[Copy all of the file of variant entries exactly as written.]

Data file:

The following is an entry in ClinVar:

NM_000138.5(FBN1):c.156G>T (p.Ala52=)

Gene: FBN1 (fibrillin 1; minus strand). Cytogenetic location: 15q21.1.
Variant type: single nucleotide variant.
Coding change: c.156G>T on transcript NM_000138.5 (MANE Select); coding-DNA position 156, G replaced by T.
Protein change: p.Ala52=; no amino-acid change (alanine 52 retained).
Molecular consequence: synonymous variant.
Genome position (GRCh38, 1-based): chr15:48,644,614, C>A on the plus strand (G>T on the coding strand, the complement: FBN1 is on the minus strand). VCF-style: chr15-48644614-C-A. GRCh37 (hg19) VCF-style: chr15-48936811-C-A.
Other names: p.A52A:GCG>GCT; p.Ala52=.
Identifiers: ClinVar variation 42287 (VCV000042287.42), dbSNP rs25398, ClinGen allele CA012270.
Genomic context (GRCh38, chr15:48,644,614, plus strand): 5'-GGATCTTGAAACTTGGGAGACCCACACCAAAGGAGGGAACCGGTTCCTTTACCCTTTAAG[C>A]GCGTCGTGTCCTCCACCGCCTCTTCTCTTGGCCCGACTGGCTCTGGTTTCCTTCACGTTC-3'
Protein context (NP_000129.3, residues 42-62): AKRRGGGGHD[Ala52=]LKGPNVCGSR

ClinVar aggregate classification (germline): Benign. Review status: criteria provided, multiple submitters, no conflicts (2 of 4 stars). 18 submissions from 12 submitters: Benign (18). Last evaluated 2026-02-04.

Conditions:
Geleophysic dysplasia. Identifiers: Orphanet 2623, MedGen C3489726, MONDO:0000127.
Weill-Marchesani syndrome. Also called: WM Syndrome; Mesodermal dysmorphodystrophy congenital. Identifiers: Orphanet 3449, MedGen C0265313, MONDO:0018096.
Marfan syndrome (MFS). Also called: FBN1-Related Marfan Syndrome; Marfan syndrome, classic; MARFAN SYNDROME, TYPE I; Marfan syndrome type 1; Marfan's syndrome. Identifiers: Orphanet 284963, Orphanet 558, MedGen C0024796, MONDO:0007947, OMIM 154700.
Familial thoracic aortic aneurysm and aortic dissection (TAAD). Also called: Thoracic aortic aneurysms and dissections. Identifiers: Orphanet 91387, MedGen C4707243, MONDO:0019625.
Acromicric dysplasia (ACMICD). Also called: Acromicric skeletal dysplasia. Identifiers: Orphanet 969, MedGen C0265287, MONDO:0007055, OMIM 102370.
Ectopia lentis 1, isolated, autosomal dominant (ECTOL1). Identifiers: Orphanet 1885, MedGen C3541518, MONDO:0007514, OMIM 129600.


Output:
The following is an entry in ClinVar:

NM_000138.5(FBN1):c.156G>T (p.Ala52=)

Gene: FBN1 (fibrillin 1; minus strand). Cytogenetic location: 15q21.1.
Variant type: single nucleotide variant.
Coding change: c.156G>T on transcript NM_000138.5 (MANE Select); coding-DNA position 156, G replaced by T.
Protein change: p.Ala52=; no amino-acid change (alanine 52 retained).
Molecular consequence: synonymous variant.
Genome position (GRCh38, 1-based): chr15:48,644,614, C>A on the plus strand (G>T on the coding strand, the complement: FBN1 is on the minus strand). VCF-style: chr15-48644614-C-A. GRCh37 (hg19) VCF-style: chr15-48936811-C-A.
Other names: p.A52A:GCG>GCT; p.Ala52=.
Identifiers: ClinVar variation 42287 (VCV000042287.42), dbSNP rs25398, ClinGen allele CA012270.
Genomic context (GRCh38, chr15:48,644,614, plus strand): 5'-GGATCTTGAAACTTGGGAGACCCACACCAAAGGAGGGAACCGGTTCCTTTACCCTTTAAG[C>A]GCGTCGTGTCCTCCACCGCCTCTTCTCTTGGCCCGACTGGCTCTGGTTTCCTTCACGTTC-3'
Protein context (NP_000129.3, residues 42-62): AKRRGGGGHD[Ala52=]LKGPNVCGSR

ClinVar aggregate classification (germline): Benign. Review status: criteria provided, multiple submitters, no conflicts (2 of 4 stars). 18 submissions from 12 submitters: Benign (18). Last evaluated 2026-02-04.

Conditions:
Geleophysic dysplasia. Identifiers: Orphanet 2623, MedGen C3489726, MONDO:0000127.
Weill-Marchesani syndrome. Also called: WM Syndrome; Mesodermal dysmorphodystrophy congenital. Identifiers: Orphanet 3449, MedGen C0265313, MONDO:0018096.
Marfan syndrome (MFS). Also called: FBN1-Related Marfan Syndrome; Marfan syndrome, classic; MARFAN SYNDROME, TYPE I; Marfan syndrome type 1; Marfan's syndrome. Identifiers: Orphanet 284963, Orphanet 558, MedGen C0024796, MONDO:0007947, OMIM 154700.
Familial thoracic aortic aneurysm and aortic dissection (TAAD). Also called: Thoracic aortic aneurysms and dissections. Identifiers: Orphanet 91387, MedGen C4707243, MONDO:0019625.
Acromicric dysplasia (ACMICD). Also called: Acromicric skeletal dysplasia. Identifiers: Orphanet 969, MedGen C0265287, MONDO:0007055, OMIM 102370.
Ectopia lentis 1, isolated, autosomal dominant (ECTOL1). Identifiers: Orphanet 1885, MedGen C3541518, MONDO:0007514, OMIM 129600.